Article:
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Thursday August 22, 2013 MYT 8:52:04 AM
Thursday August 22, 2013 MYT 9:03:16 AM
by greg stutchbury
WELLINGTON (Reuters) - Tom Taylor thinks having a World Cup winner for a father has certainly not hindered him on his journey to representing the All Blacks, which he will complete in the Rugby Championship clash against Australia on Saturday.
Taylor, who was not even born when his father Warwick played in the victorious 1987 World Cup All Blacks team, was named on Thursday to make his debut at flyhalf for the national side at Wellington Regional Stadium.
Past, current and present All Blacks used to drop by the Taylor house when Tom was growing up, helping him with his game, passing on tips and letting him know what it took to wear the black jersey.
"I suppose it is a little bit different but for me it was just normal to have ex-All Blacks or current All Blacks coming into the house and mucking around with Dad," Taylor told reporters on Thursday.
"I suppose I was lucky to have those people around me to help me or make me feel comfortable."
Taylor was thrust into the starting role after he was called into the squad earlier this week following injuries to Dan Carter (calf), Aaron Cruden (knee) and Beauden Barrett (calf).
It was not the first time he had been called up at the last minute. Last year he was summoned from a holiday in Thailand to join the All Blacks in Britain as injury cover but did not play.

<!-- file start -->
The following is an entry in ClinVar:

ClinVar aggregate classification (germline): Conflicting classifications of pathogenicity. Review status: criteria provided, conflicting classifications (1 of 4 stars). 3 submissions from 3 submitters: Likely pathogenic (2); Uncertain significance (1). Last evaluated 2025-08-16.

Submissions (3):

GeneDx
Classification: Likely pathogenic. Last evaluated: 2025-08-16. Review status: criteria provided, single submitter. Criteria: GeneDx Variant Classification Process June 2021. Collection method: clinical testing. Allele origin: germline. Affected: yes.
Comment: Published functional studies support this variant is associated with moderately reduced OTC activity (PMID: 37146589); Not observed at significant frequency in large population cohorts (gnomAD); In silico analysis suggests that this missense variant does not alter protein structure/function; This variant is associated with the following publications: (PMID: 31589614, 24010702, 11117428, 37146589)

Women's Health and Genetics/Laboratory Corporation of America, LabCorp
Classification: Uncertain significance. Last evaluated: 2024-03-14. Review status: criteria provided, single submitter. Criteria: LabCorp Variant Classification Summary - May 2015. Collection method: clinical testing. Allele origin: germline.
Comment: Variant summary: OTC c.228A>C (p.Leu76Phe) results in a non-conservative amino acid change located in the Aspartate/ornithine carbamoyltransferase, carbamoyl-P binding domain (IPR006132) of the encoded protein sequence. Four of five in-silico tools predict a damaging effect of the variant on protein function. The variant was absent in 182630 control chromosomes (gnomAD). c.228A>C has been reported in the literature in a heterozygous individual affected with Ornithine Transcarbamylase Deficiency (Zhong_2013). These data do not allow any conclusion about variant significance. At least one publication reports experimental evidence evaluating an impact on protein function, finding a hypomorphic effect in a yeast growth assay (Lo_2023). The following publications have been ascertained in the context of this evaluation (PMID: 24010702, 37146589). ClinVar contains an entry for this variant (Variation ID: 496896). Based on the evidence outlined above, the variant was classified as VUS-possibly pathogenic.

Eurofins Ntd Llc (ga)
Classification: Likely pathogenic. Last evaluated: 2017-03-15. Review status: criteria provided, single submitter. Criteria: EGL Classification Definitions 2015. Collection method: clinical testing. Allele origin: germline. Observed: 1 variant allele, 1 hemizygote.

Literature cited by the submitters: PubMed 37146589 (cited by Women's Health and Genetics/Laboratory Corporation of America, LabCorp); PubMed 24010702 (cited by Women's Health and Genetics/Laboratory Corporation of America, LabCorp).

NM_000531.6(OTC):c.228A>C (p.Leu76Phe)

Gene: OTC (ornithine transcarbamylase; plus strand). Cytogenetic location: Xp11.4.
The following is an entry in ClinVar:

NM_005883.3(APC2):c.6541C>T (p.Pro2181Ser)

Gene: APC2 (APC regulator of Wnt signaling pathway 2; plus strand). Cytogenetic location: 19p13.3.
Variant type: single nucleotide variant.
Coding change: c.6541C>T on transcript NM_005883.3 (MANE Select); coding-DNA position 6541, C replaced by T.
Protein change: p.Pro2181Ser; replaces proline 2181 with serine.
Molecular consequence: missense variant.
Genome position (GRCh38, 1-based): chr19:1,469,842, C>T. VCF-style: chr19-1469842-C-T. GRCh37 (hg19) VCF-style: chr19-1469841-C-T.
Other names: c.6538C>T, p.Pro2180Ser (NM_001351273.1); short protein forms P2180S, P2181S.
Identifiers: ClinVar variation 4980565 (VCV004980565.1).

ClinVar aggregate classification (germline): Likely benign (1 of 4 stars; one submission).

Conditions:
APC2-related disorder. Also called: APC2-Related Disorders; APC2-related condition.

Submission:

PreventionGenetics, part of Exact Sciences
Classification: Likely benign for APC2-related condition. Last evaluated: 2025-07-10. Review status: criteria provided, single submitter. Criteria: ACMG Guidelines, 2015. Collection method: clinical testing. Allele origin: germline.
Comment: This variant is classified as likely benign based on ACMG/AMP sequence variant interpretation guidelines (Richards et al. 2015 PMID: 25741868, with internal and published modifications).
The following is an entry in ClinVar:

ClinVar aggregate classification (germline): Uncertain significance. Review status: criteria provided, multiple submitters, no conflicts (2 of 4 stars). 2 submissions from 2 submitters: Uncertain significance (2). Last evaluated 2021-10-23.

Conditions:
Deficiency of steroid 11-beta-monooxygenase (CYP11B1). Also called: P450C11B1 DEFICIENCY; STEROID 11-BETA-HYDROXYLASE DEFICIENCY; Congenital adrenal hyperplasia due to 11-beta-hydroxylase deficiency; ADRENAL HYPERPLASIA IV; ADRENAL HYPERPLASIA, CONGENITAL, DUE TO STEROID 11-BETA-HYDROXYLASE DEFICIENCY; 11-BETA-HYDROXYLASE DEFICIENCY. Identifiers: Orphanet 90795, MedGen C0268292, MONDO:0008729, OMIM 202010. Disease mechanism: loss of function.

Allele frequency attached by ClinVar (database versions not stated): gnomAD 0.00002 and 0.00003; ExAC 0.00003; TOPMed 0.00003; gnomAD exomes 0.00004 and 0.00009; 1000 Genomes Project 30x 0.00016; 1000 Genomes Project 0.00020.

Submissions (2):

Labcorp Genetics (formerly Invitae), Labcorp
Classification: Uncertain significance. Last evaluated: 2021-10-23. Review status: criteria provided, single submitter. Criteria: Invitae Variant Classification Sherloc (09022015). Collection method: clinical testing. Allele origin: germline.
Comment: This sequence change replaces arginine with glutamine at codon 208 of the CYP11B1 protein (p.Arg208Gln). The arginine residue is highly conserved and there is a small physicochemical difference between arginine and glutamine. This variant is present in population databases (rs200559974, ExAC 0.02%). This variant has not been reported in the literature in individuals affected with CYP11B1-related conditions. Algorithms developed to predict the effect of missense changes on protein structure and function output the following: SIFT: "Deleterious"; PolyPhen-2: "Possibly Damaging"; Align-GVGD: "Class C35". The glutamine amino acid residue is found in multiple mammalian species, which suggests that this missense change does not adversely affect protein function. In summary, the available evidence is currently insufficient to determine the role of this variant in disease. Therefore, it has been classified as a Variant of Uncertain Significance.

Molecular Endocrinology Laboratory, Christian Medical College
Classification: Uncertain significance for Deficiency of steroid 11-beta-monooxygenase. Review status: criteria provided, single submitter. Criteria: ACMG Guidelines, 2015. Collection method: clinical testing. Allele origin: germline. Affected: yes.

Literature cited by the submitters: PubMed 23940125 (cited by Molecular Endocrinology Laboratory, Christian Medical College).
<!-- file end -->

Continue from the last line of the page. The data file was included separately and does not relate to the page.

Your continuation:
Taylor was something of a left field pick ahead of 10-test All Black Colin Slade by coach Steve Hansen on Thursday, having not played flyhalf this season with Carter and Tyler Bleyendaal occupying the number 10 jersey at the Canterbury Crusaders.
Instead, he spent the majority of the season at inside centre, although he also played at fullback for the seven-times Super Rugby champions.
The 24-year-old has spent most of his life playing flyhalf and the utility value was forced upon him at the Crusaders if he wanted to play at all, he said.
"It's only been the last couple of years that I have played in the midfield but that's just to get on the field," he said. "I'm just happy to be playing to be honest."
Taylor's goalkicking and maturity had been the "swinger" in deciding to allow the uncapped 24-year-old to run the gauntlet in his first test against Australia, Hansen said.
"He's got the skill-set to play there and played there a bit before. At the camps he has slotted in at 12 and 13 and at 10 on occasions.
"So he understood what we were trying to do with our patterns, he's just come in seamlessly.
"We think he has got the maturity and mental ability to cope with what we're asking him to do.
"Perhaps his biggest swinger was that he kicks goals at about 90 percent and we think that's important."
Taylor had contacted his mother late on Wednesday to tell her he had made the starting side, but his teacher father was away on a school ski trip and uncontactable by mobile phone.
"I think he gets back Friday afternoon," Taylor said with a grin. "I was talking to Mum and she sent him a letter through one of the other staff members (because) ... there's no cell phone reception."
(Editing by Nick Mulvenney)
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